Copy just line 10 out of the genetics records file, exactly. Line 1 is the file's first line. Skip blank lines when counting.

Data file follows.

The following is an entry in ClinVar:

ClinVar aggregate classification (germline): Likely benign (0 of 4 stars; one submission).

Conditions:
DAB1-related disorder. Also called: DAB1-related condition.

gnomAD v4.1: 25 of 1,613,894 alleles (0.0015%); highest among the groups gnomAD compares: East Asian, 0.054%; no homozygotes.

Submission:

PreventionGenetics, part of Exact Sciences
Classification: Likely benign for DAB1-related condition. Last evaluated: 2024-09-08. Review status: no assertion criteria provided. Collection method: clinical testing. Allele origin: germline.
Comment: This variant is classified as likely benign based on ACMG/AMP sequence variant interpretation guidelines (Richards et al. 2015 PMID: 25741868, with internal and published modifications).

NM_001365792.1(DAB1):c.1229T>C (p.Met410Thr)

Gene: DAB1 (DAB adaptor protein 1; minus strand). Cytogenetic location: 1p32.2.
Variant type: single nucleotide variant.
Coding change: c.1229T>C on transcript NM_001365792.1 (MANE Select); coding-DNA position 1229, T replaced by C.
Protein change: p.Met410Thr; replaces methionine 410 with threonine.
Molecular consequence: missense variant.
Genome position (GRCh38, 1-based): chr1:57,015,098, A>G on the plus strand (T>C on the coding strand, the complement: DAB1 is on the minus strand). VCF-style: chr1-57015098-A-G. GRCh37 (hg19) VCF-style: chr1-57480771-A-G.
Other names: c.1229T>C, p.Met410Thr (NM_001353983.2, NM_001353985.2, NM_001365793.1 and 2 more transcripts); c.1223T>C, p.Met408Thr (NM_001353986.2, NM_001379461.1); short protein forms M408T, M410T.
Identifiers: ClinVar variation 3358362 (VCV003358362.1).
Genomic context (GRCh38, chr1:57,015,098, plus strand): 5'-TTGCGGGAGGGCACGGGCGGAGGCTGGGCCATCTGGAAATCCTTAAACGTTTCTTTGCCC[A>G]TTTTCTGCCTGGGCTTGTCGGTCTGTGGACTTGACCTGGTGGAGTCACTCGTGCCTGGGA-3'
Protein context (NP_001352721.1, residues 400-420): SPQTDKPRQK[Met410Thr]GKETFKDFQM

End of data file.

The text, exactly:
NM_001365792.1(DAB1):c.1229T>C (p.Met410Thr)